ideas in their heads, become mentally aware of something, and then they act and impact the physical world. And the physical world, also generates ideas about things,
and the interactions of motive forces between living things, subjects and objects. Mind and Physical reality act on each other through senses, thoughts, feelings, in
all kinds of ways. So what about religious "miracles?"
These are what you can call "anomalous phenomena." What happens to the Morphogenic Field, when tens of millions of Catholics believe the same things, and entertain
virtually the same images in their heads of Jesus, Mother Mary, Saints, Angels, Holy Pastimes of these characters, etc? This builds up a tremendous amount of what you
could call Morphogenic Mass on the Consciousness level. On the this level you have something huge, with immense archetypal power as collective motifs. Because the
Morphogenic Field is also linked to the physical world, you will have a "boil-off" kind of event that will impact physical reality and create anomalous phenomena:
Thus you will have stigmata s, healing s, images in leaves, etc.... These things are misunderstood natural phenomena, they are not "divine," whatever that is....
Experiences of a personal god or gods and goddesses could also fit into this category.....
On another tack, I also think that experiences that seem to be divine, are also merely natural, although Pure Mind I see as being beyond nature.... The Archetypal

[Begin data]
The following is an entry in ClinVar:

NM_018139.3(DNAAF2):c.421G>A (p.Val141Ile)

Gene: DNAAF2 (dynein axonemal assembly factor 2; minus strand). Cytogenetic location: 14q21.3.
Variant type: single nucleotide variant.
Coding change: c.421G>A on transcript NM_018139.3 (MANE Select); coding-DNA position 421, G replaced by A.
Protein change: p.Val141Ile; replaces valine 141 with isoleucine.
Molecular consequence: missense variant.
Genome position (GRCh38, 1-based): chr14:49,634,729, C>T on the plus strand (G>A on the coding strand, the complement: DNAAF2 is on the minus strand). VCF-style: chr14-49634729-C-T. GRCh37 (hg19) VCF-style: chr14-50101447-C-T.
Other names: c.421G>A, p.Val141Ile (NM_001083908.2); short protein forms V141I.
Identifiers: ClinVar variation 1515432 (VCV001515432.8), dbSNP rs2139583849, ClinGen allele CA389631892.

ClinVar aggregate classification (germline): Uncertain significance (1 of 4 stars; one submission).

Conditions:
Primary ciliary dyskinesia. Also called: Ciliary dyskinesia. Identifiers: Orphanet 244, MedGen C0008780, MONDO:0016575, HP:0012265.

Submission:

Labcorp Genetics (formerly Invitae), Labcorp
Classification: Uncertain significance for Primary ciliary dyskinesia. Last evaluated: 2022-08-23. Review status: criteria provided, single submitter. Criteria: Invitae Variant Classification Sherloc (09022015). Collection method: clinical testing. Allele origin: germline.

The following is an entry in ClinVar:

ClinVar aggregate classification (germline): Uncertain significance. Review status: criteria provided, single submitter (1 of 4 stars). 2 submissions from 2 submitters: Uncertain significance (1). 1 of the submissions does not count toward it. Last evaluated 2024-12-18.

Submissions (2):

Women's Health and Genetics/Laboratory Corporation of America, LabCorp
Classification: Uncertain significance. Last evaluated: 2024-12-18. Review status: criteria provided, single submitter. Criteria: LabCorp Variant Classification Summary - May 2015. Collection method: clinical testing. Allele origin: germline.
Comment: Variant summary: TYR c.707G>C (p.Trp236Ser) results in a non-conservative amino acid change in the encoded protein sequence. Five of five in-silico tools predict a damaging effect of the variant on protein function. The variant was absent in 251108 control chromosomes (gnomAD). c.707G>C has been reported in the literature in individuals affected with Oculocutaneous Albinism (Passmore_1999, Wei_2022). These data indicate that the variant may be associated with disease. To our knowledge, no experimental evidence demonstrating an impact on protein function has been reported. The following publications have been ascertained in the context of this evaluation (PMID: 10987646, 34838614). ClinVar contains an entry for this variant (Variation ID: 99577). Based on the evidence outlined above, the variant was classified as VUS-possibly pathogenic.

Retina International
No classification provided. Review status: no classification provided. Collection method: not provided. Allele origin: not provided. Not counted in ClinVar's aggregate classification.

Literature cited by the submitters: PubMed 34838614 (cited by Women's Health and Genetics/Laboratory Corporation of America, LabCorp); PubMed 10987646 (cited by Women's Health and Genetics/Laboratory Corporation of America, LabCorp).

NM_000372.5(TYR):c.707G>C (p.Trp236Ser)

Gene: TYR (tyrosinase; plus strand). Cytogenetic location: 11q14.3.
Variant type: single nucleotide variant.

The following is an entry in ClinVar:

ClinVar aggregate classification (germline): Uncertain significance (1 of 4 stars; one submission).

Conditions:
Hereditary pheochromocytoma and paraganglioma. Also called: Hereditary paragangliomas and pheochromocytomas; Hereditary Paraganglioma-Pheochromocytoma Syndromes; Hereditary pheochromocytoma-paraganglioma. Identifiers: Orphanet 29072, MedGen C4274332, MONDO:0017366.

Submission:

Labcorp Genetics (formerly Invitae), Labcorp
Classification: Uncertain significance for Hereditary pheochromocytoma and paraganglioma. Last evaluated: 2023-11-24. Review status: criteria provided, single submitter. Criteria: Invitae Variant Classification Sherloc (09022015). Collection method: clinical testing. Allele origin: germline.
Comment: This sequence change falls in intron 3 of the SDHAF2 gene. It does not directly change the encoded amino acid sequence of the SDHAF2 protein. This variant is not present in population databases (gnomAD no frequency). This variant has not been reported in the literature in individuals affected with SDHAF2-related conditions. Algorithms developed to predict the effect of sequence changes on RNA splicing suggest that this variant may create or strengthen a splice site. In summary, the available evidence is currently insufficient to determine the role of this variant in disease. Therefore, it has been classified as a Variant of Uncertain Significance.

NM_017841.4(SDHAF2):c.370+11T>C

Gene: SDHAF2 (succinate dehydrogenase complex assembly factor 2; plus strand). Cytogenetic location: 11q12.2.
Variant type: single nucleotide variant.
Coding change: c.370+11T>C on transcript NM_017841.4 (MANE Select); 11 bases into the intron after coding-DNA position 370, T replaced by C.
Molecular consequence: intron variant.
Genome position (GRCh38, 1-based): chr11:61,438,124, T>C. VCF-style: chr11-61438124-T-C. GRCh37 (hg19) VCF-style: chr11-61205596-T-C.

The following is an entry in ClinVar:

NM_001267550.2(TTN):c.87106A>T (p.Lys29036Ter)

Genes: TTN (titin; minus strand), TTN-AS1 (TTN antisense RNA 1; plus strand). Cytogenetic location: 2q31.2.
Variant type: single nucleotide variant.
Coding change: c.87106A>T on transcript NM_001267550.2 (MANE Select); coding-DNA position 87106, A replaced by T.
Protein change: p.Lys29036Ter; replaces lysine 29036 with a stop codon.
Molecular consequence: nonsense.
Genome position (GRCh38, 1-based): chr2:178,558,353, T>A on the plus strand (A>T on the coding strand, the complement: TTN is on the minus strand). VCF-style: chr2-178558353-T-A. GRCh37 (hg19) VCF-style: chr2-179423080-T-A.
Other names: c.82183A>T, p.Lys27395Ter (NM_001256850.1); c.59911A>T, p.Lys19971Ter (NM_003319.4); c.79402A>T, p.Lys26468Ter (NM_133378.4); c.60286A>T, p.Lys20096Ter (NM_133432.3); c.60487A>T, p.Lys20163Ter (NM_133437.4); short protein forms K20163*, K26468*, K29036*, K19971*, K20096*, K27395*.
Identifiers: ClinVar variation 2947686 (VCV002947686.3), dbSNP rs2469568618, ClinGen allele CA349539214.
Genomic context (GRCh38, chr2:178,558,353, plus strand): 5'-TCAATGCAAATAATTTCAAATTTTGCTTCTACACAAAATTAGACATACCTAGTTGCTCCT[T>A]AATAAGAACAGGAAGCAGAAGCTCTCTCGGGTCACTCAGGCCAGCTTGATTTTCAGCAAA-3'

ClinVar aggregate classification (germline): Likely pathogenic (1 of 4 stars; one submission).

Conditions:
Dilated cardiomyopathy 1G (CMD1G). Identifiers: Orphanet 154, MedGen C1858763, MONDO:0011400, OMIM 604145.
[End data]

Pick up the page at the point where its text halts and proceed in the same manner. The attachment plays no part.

Plane, beyond four dimensions, can seem like spirit. The light I saw in my gnostic experience seemed like spirit, although I doubt that is what it was....
Another reason that I cannot accept the idea of karma, or accepting and rejecting god, is that I do not believe in free will. Free will implies acts committed in Time,
and I do not believe that Time really exists at all. Time is just a human invention....
e.g. Say you went out in the forest, or the desert in the middle of nowhere, with no clocks. Say you just sat in the same place, and did not move except to sleep. After
about a month of this, you would have no sense of time. You would just have a Present only, with all kinds of things in it, that would move in and out of consciousness.
Everything in that Present, that moved around would exist within it, and would arrange itself in a way that was totally inevitable, even your own thoughts and acts,
would be a fated part of that Present. There would be no beginning and no end...... No cause or effect... You might start seeing this like on an LSD trip where the
totality of something would be seen in all of its phases, like a flower blooming, closing, and dying all at once.
In human terms, for me at least, all of this implies 'function' but not meaning in any sense...
Even if you posit an infinite universe, infinite in substance, and infinite in the transformations of what could exist and not exist within it, it would be too
infinite and limitless to be held into some kind of anthropomorphic 'meaning' or 'truth' in the religiously understood sense. Rather it is an indifferent construct,
the only hope being one to achieve liberation by merging into Nothingness.